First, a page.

Baby Noor al-Zahra, or "Baby Nora" to the Americans, was responsive Saturday evening and in good condition, said Kevin McClelland, spokesman for Children's Healthcare of Atlanta. He said it likely will be another week before she goes into surgery.
The three-month-old child left Baghdad in a military transport plane Friday, accompanied by her grandmother and father. An airport worker in Atlanta translated the grandmother's brief comments after they arrived at Hartsfield-Jackson Atlanta International Airport.
"She said they're happy to be here," the worker said
U.S. troops discovered the baby three weeks ago during a raid of a house in Abu Ghraib, a poverty-stricken district west of Baghdad. The soldiers noticed paralysis in the baby's legs and what appeared to be a tumor on her back.
They later learned the 3-month-old child had spina bifida, a birth defect in which the backbone and spinal cord do not close before birth. The "tumor" on the baby's back was actually a fluid-filled sac containing part of the spinal cord and membranes that are supposed to cover the spinal cord.
U.S. doctors were sent e-mail photos of the baby and received some medical information, but they still needed to do a full evaluation before attempting surgery, said Dr. Roger Hudgins, a pediatric neurosurgeon who agreed to take the case.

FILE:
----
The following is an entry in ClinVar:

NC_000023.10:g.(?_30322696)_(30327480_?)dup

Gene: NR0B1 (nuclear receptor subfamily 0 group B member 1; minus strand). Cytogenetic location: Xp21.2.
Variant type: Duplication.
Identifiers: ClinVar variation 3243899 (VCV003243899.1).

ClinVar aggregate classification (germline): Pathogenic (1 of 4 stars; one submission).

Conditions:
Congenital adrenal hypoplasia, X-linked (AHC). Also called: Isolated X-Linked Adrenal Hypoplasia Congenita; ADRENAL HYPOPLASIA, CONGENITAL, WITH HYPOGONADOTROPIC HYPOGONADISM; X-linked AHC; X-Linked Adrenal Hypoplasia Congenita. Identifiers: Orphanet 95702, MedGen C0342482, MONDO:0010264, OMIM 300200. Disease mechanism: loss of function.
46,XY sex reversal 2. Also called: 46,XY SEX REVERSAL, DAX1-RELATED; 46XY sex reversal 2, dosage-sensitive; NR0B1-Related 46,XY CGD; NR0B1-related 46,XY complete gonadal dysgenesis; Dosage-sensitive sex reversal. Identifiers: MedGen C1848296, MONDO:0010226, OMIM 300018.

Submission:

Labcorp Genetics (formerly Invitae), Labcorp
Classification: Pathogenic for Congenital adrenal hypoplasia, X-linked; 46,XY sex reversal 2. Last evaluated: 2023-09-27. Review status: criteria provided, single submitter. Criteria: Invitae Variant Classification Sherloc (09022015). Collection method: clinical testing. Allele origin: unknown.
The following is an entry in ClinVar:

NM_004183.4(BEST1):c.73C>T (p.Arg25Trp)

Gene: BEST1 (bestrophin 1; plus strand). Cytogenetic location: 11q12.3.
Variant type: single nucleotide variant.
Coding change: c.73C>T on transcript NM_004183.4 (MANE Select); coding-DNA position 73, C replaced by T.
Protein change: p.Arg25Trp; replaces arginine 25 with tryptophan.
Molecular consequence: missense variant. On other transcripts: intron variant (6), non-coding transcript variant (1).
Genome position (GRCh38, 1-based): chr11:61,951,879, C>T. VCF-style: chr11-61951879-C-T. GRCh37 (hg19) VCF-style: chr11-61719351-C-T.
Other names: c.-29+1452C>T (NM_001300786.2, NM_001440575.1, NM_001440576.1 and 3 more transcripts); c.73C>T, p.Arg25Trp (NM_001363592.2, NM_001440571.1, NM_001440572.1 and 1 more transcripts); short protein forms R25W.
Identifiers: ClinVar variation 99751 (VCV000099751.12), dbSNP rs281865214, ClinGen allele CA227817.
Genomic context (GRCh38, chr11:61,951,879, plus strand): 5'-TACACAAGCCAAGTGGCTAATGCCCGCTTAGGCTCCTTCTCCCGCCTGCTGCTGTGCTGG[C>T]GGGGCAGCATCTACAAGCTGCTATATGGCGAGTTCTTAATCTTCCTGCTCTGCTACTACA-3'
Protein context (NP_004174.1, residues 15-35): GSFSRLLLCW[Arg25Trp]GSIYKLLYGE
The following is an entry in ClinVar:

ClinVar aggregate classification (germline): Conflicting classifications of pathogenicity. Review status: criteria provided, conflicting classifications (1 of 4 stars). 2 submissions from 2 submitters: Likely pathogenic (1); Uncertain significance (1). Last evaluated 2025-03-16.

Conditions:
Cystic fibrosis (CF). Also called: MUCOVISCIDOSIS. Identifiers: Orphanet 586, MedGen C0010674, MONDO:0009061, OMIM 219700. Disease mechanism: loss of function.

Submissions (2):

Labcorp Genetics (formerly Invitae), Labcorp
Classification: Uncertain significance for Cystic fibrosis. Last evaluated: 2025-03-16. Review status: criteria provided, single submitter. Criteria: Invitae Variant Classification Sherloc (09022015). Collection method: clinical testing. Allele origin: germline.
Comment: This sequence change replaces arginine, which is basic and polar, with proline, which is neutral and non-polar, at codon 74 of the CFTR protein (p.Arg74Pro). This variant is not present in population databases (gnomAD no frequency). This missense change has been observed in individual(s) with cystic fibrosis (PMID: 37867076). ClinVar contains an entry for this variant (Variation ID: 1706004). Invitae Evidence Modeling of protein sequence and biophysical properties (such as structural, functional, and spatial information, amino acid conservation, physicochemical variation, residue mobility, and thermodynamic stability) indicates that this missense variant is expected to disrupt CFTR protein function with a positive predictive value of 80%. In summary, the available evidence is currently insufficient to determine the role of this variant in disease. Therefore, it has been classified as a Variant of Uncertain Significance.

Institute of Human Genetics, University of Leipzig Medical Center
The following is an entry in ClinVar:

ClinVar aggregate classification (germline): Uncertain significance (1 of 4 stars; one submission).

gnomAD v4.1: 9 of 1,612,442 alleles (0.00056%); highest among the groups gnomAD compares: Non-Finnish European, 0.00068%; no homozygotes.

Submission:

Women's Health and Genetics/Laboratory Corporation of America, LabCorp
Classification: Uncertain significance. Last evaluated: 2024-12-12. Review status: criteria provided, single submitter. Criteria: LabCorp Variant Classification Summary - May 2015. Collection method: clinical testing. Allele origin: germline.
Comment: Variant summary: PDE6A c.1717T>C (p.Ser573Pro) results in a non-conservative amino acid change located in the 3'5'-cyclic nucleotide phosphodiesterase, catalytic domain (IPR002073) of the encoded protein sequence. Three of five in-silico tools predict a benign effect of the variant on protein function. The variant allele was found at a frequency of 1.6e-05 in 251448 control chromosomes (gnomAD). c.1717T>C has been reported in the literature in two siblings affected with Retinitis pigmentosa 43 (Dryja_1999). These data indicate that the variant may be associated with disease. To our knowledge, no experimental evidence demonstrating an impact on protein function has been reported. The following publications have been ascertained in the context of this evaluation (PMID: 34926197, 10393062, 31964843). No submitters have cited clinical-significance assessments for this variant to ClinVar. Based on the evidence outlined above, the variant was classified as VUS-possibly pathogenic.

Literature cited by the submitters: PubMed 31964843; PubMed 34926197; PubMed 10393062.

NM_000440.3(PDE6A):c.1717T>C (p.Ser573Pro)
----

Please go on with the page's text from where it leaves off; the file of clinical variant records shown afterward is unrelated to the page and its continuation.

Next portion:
"I think the chances of her survival are good," Hudgins said Saturday. Without more medical care, "she would have died."
Baby Noor's health care is to be provided for free, he said. The surgery and accompanying care would cost about $200,000 if it were billed.
Pfc. Justin Donnelly, with the Georgia National Guard, said he hopes
"It's really gratifying to know that my action and the actions of my platoon and my unit could help this little girl," Donnelly told CBS News.
Hudgins also praised the soldiers for their role in getting Baby Noor to the United States. Sen. Saxby Chambliss, R-Ga., helped arrange the trip. "This is certainly an exciting day for everyone," said his spokesman Greg Wright.
Baby Noor will probably need one or two months in the United States to complete the medical repairs and recovery before returning to Iraq. Her grandmother and father are to stay with a host family arranged by Childspring International, a faith-based children's medical charity.
The organization also will arrange follow-up medical care for the infant in Iraq, said Rose Emily Bermudez, the group's executive director.